Ahmadi Muslims have been subject to persecution and discrimination since the movement was founded in 1889.
The Ahmadiyya stream of Islam emerged from the Sunni tradition of Islam and its adherents believe in all the five pillars and articles of faith required of Muslims.
Ahmadis are considered non-Muslims by mainstream Muslims because Ahmadis consider their founder, Mirza Ghulam Ahmad, to be a Messiah. Mirza Ghulam Ahmad said that he was the Mujaddid (divine reformer) of the 14th Islamic century - the promised Messiah and Mahdi awaited by Muslims. But these claims are rejected by mainstream Muslims.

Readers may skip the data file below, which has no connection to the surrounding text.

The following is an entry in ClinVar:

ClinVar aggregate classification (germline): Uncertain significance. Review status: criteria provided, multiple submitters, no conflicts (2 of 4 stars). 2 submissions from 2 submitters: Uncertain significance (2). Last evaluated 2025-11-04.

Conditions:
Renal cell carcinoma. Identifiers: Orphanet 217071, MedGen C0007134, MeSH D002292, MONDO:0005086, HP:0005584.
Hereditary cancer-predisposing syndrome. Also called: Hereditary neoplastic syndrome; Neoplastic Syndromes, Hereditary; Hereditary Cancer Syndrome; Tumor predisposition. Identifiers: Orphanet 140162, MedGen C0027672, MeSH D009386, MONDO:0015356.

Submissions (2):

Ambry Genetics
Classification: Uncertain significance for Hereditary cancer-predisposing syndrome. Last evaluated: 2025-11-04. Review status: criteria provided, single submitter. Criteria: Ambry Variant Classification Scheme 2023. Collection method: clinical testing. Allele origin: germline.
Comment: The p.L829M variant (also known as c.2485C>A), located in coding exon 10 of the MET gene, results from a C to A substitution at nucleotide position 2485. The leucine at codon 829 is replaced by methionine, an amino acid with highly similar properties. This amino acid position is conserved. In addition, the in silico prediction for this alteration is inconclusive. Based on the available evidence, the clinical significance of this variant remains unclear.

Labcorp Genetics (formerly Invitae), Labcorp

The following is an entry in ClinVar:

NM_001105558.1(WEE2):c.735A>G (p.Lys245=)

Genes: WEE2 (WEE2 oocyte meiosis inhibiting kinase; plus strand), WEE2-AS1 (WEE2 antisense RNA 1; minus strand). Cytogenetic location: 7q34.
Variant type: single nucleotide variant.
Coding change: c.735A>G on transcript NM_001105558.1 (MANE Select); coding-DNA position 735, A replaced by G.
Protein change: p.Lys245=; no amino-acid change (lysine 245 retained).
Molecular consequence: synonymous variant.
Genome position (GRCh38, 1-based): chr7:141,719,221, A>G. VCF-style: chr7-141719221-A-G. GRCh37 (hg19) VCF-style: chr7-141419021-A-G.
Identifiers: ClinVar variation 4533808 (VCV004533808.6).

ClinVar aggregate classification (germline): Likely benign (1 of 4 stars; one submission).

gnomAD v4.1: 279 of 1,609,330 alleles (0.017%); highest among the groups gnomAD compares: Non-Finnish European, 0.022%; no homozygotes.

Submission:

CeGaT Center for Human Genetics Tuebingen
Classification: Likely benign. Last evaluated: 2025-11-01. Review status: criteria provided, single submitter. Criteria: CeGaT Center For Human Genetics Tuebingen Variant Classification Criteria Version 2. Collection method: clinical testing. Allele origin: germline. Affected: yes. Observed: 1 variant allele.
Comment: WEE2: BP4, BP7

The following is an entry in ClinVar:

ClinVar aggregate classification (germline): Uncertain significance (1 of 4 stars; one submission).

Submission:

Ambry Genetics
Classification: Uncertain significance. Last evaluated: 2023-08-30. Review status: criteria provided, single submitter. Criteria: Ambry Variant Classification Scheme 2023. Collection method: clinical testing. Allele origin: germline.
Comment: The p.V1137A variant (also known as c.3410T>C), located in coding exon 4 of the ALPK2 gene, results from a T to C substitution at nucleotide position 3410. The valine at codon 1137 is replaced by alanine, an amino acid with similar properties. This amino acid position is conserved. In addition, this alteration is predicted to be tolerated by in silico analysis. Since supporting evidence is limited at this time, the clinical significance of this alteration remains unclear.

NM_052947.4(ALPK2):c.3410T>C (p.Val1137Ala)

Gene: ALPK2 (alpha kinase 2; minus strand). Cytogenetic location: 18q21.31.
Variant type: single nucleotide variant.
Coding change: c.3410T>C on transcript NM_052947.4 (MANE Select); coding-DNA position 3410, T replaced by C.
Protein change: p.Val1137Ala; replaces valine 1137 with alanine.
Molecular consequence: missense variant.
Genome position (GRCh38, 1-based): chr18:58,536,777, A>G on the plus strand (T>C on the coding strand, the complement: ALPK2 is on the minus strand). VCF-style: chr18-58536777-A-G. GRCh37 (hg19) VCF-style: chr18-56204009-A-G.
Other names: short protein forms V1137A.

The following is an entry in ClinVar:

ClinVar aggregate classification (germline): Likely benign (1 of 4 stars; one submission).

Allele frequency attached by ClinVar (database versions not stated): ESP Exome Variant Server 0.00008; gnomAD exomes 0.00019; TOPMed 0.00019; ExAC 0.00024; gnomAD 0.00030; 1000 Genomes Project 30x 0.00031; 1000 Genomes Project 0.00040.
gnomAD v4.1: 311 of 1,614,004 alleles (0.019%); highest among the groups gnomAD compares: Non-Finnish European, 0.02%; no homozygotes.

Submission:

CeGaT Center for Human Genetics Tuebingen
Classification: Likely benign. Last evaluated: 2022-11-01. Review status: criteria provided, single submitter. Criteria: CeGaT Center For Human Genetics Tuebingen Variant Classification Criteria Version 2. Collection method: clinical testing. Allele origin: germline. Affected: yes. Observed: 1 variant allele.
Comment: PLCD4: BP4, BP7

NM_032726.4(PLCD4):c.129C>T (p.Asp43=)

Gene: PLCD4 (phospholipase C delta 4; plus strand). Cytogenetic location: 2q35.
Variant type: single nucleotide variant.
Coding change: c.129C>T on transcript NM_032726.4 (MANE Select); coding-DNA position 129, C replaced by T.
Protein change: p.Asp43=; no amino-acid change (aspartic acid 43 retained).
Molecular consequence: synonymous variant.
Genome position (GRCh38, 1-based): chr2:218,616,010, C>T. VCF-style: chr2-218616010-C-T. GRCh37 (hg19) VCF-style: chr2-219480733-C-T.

The Ahmadis are active translators of the Koran and proselytizers for the faith; converts to Islam in many parts of the world first discover Islam through the Ahmadis. However, in a number of Islamic countries, especially Sunni-dominated nations, Ahmadis have been considered heretics, and subjected to persecution and systematic oppression. Ahmadis are constitutionally declared to be non-Muslims in Pakistan.
Thousands of Ahmadis were killed in massacres in Lahore in 1953, 1974 and May 2010.